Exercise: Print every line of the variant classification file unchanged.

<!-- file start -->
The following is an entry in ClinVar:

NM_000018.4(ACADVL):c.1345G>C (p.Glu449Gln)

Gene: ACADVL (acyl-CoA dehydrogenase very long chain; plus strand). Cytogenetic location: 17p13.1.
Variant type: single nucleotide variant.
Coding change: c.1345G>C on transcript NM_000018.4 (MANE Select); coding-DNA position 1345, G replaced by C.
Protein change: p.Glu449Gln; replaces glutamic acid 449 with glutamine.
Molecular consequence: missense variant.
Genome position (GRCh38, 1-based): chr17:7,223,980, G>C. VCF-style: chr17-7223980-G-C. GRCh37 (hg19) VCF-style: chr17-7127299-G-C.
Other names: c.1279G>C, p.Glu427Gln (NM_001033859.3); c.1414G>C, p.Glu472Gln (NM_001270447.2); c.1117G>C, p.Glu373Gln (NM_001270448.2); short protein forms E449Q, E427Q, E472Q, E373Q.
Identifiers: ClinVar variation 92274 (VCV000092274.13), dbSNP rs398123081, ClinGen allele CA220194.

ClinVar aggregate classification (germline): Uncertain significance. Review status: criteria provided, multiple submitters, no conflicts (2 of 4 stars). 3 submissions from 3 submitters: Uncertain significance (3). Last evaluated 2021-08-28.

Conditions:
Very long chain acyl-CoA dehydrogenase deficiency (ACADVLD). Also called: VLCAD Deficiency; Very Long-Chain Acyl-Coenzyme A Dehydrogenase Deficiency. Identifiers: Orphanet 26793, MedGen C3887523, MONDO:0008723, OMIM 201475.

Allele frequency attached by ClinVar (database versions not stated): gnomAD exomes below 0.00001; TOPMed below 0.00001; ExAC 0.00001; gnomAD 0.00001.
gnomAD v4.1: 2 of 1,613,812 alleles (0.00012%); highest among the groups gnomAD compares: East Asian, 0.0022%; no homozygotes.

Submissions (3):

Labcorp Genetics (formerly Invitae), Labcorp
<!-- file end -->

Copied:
The following is an entry in ClinVar:

NM_000018.4(ACADVL):c.1345G>C (p.Glu449Gln)

Gene: ACADVL (acyl-CoA dehydrogenase very long chain; plus strand). Cytogenetic location: 17p13.1.
Variant type: single nucleotide variant.
Coding change: c.1345G>C on transcript NM_000018.4 (MANE Select); coding-DNA position 1345, G replaced by C.
Protein change: p.Glu449Gln; replaces glutamic acid 449 with glutamine.
Molecular consequence: missense variant.
Genome position (GRCh38, 1-based): chr17:7,223,980, G>C. VCF-style: chr17-7223980-G-C. GRCh37 (hg19) VCF-style: chr17-7127299-G-C.
Other names: c.1279G>C, p.Glu427Gln (NM_001033859.3); c.1414G>C, p.Glu472Gln (NM_001270447.2); c.1117G>C, p.Glu373Gln (NM_001270448.2); short protein forms E449Q, E427Q, E472Q, E373Q.
Identifiers: ClinVar variation 92274 (VCV000092274.13), dbSNP rs398123081, ClinGen allele CA220194.

ClinVar aggregate classification (germline): Uncertain significance. Review status: criteria provided, multiple submitters, no conflicts (2 of 4 stars). 3 submissions from 3 submitters: Uncertain significance (3). Last evaluated 2021-08-28.

Conditions:
Very long chain acyl-CoA dehydrogenase deficiency (ACADVLD). Also called: VLCAD Deficiency; Very Long-Chain Acyl-Coenzyme A Dehydrogenase Deficiency. Identifiers: Orphanet 26793, MedGen C3887523, MONDO:0008723, OMIM 201475.

Allele frequency attached by ClinVar (database versions not stated): gnomAD exomes below 0.00001; TOPMed below 0.00001; ExAC 0.00001; gnomAD 0.00001.
gnomAD v4.1: 2 of 1,613,812 alleles (0.00012%); highest among the groups gnomAD compares: East Asian, 0.0022%; no homozygotes.

Submissions (3):

Labcorp Genetics (formerly Invitae), Labcorp